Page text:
I never made a connection with eczema until a few weeks ago.  I had only been drinking coffee minimally, but I started a new work environment and I craved the comfort of coffee, drinking a cup a day for a week straight.  By the end of the work week, my eczema was bad.  My beloved husband even said to me, “WHAT is WRONG with your FACE?” not knowing such things are a dagger blow to an eczema sufferer’s feelings (I didn’t think it was THAT bad if you didn’t look at me real closely and probably had blurry vision).

I didn’t make any connection with coffee and eczema yet, but I went cold turkey on it since I didn’t want a chemical dependency.  10 days without coffee, and my eczema got a little better each day!!!!  Then as a test, I had coffee yesterday.  Oh yes, eczema got a little worse.

And here I thought I had Googled just about everything about eczema and knew what to avoid… coffee never crossed my mind.  I’m going to keep up the coffee abstinence and see what happens.  I don’t think it’s the cure-all, of course, since so many factors go into eczema, but this is a simple thing I can stay away from.

Try it if you’re suffering!  It is much harder for me to drag my sorry, tired, ass out of bed each morning without the promise of coffee, but at least I know I’m working toward healing my skin.

I need this coffee mug… too bad now I can only fill it with tea or hot water.Image

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Welcome to Itchyland

Welcome, fellow eczema sufferers.  Here you are greeted, embraced, and never judged.  Here you can read about my journey with eczema and what has worked/what has not worked for me.   Here you might learn about some different triggers, irritants, and healers.  Obligatory disclaimer that I am not a physician nor do I have any dermatological background, so what has worked for me may not work for you.

Eczema is such a fluctuating disease.  One day I might feel awesomely, almost, blemish-free and go out in summer clothing feeling vibrant and youthful, the next day I might be covered in little bumps and sores, feeling ugly and like I need to hide.  Not to mention that it often seems completely random – for example, one of my eyes has a little rashy patch under it, the other eye is perfectly smooth and clear.  One of my legs has weird little irritations, the other one is looking fine.  BUT I PUT THE SAME PRODUCTS ON BOTH?!?!  Why does this happen?  Why is eczema so nonsensical?  I hope to make a little sense of the madness on this blog and keep track of what irritates my eczema and what helps it.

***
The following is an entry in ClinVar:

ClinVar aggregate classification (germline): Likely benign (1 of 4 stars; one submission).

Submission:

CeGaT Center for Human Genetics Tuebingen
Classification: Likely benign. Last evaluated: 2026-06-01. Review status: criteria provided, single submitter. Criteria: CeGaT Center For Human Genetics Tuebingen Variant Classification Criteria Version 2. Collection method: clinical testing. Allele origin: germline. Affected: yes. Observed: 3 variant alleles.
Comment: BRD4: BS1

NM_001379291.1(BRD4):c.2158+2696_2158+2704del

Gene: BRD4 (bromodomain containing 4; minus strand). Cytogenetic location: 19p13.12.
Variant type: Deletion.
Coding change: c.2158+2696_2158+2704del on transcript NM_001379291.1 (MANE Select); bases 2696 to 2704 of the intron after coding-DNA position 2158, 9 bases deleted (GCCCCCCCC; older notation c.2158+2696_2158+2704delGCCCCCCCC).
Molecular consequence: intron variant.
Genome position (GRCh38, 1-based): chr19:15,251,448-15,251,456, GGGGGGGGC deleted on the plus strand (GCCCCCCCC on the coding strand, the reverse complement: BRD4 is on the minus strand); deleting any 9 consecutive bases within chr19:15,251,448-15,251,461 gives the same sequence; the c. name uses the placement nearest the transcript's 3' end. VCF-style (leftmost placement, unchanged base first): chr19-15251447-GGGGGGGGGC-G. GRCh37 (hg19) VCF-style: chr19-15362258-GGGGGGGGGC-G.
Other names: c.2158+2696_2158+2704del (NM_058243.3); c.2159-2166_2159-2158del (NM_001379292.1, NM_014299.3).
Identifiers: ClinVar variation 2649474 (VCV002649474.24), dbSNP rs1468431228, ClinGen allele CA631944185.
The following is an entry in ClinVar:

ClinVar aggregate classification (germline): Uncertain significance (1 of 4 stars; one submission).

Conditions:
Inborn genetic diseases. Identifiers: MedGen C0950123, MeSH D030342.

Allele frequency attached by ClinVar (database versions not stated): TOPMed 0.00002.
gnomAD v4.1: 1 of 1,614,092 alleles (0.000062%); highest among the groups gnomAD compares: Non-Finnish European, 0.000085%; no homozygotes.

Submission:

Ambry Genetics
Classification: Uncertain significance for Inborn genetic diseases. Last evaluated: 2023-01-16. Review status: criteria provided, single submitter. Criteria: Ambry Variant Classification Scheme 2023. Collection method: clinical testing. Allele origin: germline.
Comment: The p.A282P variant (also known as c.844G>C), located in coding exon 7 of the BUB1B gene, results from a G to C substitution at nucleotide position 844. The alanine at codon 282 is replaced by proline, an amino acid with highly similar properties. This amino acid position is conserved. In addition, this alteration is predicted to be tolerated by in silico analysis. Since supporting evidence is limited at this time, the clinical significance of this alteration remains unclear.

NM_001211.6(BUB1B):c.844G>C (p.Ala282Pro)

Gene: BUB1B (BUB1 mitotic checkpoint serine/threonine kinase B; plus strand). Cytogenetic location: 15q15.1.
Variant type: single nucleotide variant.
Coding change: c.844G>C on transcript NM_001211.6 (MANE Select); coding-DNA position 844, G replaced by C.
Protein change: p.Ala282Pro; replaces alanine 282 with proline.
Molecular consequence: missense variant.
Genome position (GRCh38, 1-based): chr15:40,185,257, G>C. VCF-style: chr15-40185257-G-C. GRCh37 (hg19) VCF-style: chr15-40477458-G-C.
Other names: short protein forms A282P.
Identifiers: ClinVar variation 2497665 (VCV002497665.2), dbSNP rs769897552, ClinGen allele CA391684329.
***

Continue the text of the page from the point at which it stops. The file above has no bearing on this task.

In my early years of eczema, as a child, I remember getting the itchy scabs on the inside of my wrists, inside of elbows, back of knees, and crease under buttocks.  My mother would tie socks around my hands at night in hopes of getting me not to itch – and the most glorious feeling (like eating foods that are bad for you – you know they’re bad, but it feels so GOOD to be bad – ) was finagling the knotted string off my wrists and being able to ITCH!

I don’t remember having any issues with eczema in puberty.  God bless puberty – oily skin and all.  I could eat like crap, don’t remember wearing any special moisturizers or creams, and had skin that now, I would probably swoon over with envy.

Now I am in my mid-20s.  In the grand scheme of things, my eczema is not really that bad.  I’m not covered head to toe, nor do I itch myself into a bloody, scabby mess at night.  My heart goes out to all of those that do.  There are people out there with very, VERY severe dermatological problems.  I’m just trying to make sense of my own mild ones.  I have some chronic problem areas that are very stubborn and go away, then come back.  I’ve become very stringent about what I eat and put on my body.  I learned in a mind-body class that you have come full circle of acceptance and maturity with a disease when you acknowledge maybe there is a reason it was given to you and it is up to you to do something good with it.  That’s why I am here – eczema never fails to keep me humble, and in that, I can hopefully help others as well.